Preventing Vision Problems in Children Must Become a Priority in The US

That is the opinion of The National Commission on Vision & Health, in a new report entitled “Building a Comprehensive Vision Care System“, found that 25% of school age children have undiagnosed vision problems and that correcting this must become a national health care priority.

91837233_f94352da20_mSome of the vision problems cited in the literature review included undiagnosed nearsightedness, farsightedness, amblyopia, retinoblastoma, congenital defects, and strabismus.  The report went on to state that a vision screening was not a substitute for an eye exam and that eye exams from an optometrist or ophthalmologist were a very effective way to detect vision problems in children.

In 2004 The Vision council of America estimated that the rate of undetected vision problems in children to be 25%.  The 2010 National Health Objective 28-4 to reduce blindness and visual impairment in children and adolescents has experienced little progress in it’s goal to reduce childhood blindness.

In 2002 the American Public Health Association (APHA) issued a statement supporting regular eye exams in children to improve the detection rate of vision problems instead of regular screenings.  APHA recommended eye exams at age 6 mos, 2 years and 4 years.  A failure of the current screening program is the lack of follow through for children when problems are detected.  “Most forms of vision loss in children are preventable.  Improving the access to eye care for children should be as important as are our current childhood vaccination programs” said Dr. Richard Driscoll.

Sixteen states do not require any vision assessment prior to a child entering school.  The remaining states require some for of vision assessment prior to a child entering school, however only five states require a follow up examination to the screening.  Screenings are clearly not effective if the results are not acted upon.  Only three states, Illinois, Kentucky and Missouri have legislated mandatory eye exams prior to a child entering school.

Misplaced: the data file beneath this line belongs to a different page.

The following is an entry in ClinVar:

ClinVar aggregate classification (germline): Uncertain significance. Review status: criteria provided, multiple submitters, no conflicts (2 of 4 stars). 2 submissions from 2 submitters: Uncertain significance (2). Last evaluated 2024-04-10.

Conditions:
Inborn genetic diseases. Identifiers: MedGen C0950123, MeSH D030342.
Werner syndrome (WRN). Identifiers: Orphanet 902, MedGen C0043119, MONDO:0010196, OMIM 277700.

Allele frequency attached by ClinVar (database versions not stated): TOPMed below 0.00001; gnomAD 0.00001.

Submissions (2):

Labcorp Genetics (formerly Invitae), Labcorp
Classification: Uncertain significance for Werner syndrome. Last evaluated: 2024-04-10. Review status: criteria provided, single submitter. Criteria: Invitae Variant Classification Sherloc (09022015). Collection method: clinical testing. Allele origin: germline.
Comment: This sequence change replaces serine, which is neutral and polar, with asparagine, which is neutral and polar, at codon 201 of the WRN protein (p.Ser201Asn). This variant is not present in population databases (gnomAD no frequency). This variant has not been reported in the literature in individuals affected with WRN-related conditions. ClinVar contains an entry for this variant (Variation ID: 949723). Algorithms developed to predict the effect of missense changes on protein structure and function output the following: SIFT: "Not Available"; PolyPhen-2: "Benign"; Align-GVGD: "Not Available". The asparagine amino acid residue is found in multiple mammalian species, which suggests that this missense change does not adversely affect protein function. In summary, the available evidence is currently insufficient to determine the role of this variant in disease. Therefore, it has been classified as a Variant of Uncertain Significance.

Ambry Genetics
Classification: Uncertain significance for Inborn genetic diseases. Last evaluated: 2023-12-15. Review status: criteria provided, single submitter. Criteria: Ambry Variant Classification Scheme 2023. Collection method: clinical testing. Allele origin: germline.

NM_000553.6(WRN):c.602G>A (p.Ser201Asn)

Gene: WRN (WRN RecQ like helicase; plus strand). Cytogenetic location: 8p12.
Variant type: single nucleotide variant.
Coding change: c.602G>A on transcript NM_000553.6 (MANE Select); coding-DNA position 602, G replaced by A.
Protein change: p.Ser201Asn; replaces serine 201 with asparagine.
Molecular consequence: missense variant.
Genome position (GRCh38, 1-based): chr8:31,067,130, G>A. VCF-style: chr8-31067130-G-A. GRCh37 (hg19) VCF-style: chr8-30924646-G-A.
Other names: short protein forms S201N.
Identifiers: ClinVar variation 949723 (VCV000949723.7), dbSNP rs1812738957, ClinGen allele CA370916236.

Cost was found to be an issue with getting visual assessments for children.  Uninsured children did not receive a well child visit 54% of the time.  Often a well child visit includes a visual assessment.

The recommendations of the study to improve access to eye care for children  included funding national campaigns to educate the public regarding the need to seek care for their child, setting up national standards to be adopted by all states, assure adequate vision coverage by all public and private insurers.

For more articles written on The Eye Doc Blog on vision problems in children see

2 responses to “Preventing Vision Problems in Children Must Become a Priority in The US

  1. Eye examination right from the very young age, children, is important if we strife to abolish eye problems and eye impairment of the children. This is the first and important step in eye disease prevention program for the community as a whole.

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